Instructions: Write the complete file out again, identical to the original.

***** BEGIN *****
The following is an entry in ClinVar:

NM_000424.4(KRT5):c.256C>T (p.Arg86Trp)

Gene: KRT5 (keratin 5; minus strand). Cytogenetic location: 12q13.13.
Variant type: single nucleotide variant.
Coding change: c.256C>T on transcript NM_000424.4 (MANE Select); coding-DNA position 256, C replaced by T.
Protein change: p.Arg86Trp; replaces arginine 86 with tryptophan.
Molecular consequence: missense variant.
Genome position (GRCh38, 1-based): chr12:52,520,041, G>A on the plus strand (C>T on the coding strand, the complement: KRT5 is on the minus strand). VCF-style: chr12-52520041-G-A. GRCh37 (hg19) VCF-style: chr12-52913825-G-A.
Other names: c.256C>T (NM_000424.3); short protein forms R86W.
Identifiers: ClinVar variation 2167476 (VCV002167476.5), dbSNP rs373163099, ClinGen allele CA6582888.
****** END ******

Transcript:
The following is an entry in ClinVar:

NM_000424.4(KRT5):c.256C>T (p.Arg86Trp)

Gene: KRT5 (keratin 5; minus strand). Cytogenetic location: 12q13.13.
Variant type: single nucleotide variant.
Coding change: c.256C>T on transcript NM_000424.4 (MANE Select); coding-DNA position 256, C replaced by T.
Protein change: p.Arg86Trp; replaces arginine 86 with tryptophan.
Molecular consequence: missense variant.
Genome position (GRCh38, 1-based): chr12:52,520,041, G>A on the plus strand (C>T on the coding strand, the complement: KRT5 is on the minus strand). VCF-style: chr12-52520041-G-A. GRCh37 (hg19) VCF-style: chr12-52913825-G-A.
Other names: c.256C>T (NM_000424.3); short protein forms R86W.
Identifiers: ClinVar variation 2167476 (VCV002167476.5), dbSNP rs373163099, ClinGen allele CA6582888.